Skippy had warned me that just identifying the elements of the pathogen, and how precisely it sneakily used human DNA to create itself and replicate, could take a while. Like, possibly weeks in meatsack time, if he could do it at all. He needed to not only find the weapon’s components in the blood and tissues of infected people, he needed to match them to the data recovered by the Mavericks, then run exhaustive tests to make sure the pathogen had not already mutated beyond recognition. If it had mutated substantially, he would need to start over. He did not sound optimistic, even when I told him the Merry Band of Pirates were all-in on trusting the awesomeness this time. “Bioweapons are not my wheelhouse, Joe,” he had grumbled irritably after the first set of samples were placed into the lab we set up in a corner of the docking bay. “And the medical equipment aboard this secondhand Frankenship is not the best to work with. Be patient.”

Thus, I was rather depressed about the possibility we would not find a cure, and therefore the human population of Paradise would continue to be at high risk. When we jumped away, we targeted to be within two lighthours of a Ruhar communications relay station, within its line-of-sight narrowcasting cone pointed toward Paradise. Skippy was able to monitor message traffic dropped off by passing starships, and from encrypted traffic we knew the Ruhar federal government was coming under increasing pressure to ‘do something’ about the risk posed by humans on Paradise. Most of that pressure was, ironically, not coming from Paradise, but from other Ruhar worlds who feared an infection spreading to them. All ship traffic to and from the Paradise system was embargoed, nothing in and nothing out. Of the hamsters on Paradise clamoring for extreme action to be taken to remove the human threat, most were recent arrivals. A great majority of long-time inhabitants, even those who lived through UNEF’s brief and bumbling occupation, were against any attempt to relieve the threat by killing all the humans, although no one argued against a strictly-enforced quarantine.

The Ruhar had appealed to the Jeraptha, who agreed to examine the data taken from Camp Alpha. Regrettably, the Jeraptha announced that type of bioweapon was unknown to them, and their research could not proceed far without samples of the actual pathogen. The patron species of the Ruhar also warned that, according to their preliminary studies, the pathogen was a very, very clever bioweapon, as it could plausibly be a natural mutation of human DNA. An unlikely mutation, but difficult to prove as a violation of The Rules. The beetles assured the Ruhar they had mentioned the incident to the Rindhalu, who responded that they would investigate the incident if there was an actual outbreak on Paradise, and even in that case, the next meeting of the Rindhalu council to launch an investigation would not be for another three and a half years. Any actual investigation would not begin for another five to eight years, after a proper time for deliberation. Those who knew the Rindhalu well were amazed and impressed the spiders were acting so quickly, a sign the senior species was taking the bioweapon threat seriously.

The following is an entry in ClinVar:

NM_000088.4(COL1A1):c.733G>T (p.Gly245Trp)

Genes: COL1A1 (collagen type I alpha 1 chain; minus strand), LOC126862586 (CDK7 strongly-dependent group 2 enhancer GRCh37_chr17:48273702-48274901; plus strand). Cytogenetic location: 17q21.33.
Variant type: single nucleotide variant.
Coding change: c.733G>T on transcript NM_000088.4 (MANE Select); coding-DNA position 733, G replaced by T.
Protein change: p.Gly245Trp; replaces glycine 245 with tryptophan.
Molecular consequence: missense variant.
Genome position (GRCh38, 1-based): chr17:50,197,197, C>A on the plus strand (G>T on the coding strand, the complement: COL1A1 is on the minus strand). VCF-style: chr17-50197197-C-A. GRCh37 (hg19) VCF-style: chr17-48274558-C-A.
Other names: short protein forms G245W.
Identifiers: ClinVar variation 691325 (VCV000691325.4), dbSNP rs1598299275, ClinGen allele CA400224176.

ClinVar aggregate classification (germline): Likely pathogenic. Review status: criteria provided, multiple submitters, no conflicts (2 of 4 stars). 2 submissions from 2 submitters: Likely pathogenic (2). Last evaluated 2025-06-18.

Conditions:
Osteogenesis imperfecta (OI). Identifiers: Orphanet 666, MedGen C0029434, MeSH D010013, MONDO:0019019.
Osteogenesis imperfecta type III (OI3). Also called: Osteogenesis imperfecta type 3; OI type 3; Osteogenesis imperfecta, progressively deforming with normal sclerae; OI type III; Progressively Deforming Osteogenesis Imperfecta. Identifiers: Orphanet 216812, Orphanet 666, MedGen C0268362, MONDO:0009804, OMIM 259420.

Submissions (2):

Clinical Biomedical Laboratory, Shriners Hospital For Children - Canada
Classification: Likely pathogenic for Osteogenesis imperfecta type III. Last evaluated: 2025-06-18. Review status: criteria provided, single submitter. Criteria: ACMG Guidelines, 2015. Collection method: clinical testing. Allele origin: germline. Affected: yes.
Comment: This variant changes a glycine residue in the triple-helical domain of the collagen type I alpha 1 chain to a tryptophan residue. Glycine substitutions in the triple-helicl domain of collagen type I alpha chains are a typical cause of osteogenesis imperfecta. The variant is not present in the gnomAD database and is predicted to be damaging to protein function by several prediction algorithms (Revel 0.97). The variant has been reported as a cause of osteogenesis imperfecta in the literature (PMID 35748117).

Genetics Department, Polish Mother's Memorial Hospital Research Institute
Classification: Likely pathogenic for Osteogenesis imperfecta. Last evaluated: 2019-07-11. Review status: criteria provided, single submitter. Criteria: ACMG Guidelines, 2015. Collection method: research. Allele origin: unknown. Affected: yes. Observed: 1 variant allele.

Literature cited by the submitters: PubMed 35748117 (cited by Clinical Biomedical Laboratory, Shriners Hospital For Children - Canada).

Anyway, I mention all that to demonstrate that we basically were on our own in trying to find a cure and vaccine for the deadly pathogen. The Ruhar lacked the technology and understanding to even identify the pathogen’s base components in an infected human or Ruhar. The beetles were treating the incident as an unexpected and exciting opportunity to wager on how many intelligent beings would die on Paradise. No, that was unfair of me to say that. Of course the Jeraptha could not resist such juicy action, and they promised to help enforce the embargo around Paradise and hunt for a Kristang ship, but the recent attacks by the Bosphuraq had caught the beetles off-guard and they were scrambling to redeploy their fleet. And the all-powerful ancient Rindhalu? Well, they might consider considering the problem, if it became an actual problem. The Rindhalu could never be described as a hasty species. Ents moved faster. So do glaciers.

Knowing all that, you can understand why I was not sleeping well, and why I was mostly awake and tossing and turning in my bunk at 0123 Hours when Skippy’s avatar shimmered to life above my chest. “Joe! Joe!”

Gaaa ! What the hell, Skippy?” I sputtered with a dry mouth.

“I have good new- Oooooh , wow, you do not look so good right when you wake up. I mean, you are a monkey so I know not to expect much, but day-umn , dude.”

“Yeah, I’m real concerned about how I look at zero dark thirty. What is it?”

“Joe, seriously, you should reconsider rejecting that sexbot, I should say, companion I built for you. She wouldn’t mind how you look in the wee hours of the morning, I can’t imagine a real human woman not being totally horrified by-”

“That bot was an it , not a she, Skippy. Please, tell me your good news, or I am throwing a pillow over my head and going back to sleep.”

“Ok, Ok. Damn, this is the thanks I get for being your wingman-”


“Fine. The good news is I have created what I believe is a cure for the pathogen. And vaccines not only for humans, but for Ruhar also.”

“Holy shit.” I sat bolt upright in bed, so of course I whacked my head. With news that good, I ignore the pain. “You said it could take weeks, maybe months, if it could be done at all.”

“Joe, I underestimated my own magnificence.”

“Uh huh, right. Did you pull a Scotty on us?”

“A Scotty?” He asked innocently, with his voice just a touch too innocent.

“Yeah, like, you say that fixing the warp engines will take six hours and a miracle, and you have the job done in thirty minutes?”

“Oh, ha ha,” snickered. “That’s a good one, I’ll have to remember that. No, I did not do that, Joe. Truly, if anything, I under stated the difficulty of the effort. When I first examined the pathogen components, the subroutine I assigned to the task wanted to curl up in a ball and cry. It was, as you New Englanders would say, wicked hahd .”

“Ok, so what changed?”

“I decided that approaching the task as a biological problem was not going to lead me anywhere. So, I looked at human DNA as an information storage and processing system.”

“Uh, what?”

“Joe, DNA is not just a bunch of colored balls connected by sticks like in your high school science lab. It is a powerful chemical-based data storage system, quite efficient for its size. It is also a handy factory for churning out organic chemicals, which is how the Kristang were able to use modified DNA to create the prion base components. The cure I have created is pure genius, even I am amazed by my awesomeness this time. This cure not only prevents the infected person’s DNA from replicating more of the base components, it acts as a monitoring and repair mechanism for DNA, to prevent h